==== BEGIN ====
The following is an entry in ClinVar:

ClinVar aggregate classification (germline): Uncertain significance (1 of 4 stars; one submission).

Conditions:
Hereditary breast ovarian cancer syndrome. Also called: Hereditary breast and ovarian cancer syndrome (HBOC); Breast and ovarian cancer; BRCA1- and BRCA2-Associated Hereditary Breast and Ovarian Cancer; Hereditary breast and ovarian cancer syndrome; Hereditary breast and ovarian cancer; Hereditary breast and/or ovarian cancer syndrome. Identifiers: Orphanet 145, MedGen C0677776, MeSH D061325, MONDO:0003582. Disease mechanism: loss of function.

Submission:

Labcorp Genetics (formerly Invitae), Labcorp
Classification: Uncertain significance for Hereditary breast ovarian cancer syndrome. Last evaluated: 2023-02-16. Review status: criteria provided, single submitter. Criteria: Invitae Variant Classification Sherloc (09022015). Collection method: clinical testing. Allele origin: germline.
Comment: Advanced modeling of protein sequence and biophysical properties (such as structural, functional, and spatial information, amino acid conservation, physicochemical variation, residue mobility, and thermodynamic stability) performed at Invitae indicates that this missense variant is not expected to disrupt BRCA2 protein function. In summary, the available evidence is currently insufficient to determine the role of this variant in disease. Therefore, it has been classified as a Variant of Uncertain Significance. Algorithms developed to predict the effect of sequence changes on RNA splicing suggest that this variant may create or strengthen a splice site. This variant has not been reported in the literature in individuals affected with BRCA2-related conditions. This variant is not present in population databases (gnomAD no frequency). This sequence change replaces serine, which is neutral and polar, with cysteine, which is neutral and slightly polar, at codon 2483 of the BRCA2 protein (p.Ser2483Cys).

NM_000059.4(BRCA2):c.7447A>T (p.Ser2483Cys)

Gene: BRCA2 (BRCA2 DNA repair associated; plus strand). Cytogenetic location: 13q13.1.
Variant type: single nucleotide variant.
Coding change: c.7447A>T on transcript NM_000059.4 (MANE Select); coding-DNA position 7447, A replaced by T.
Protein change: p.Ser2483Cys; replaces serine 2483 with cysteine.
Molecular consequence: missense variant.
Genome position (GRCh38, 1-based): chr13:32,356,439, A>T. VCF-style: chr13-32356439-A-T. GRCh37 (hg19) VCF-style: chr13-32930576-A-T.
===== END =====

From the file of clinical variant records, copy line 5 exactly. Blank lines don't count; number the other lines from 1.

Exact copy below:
Submission: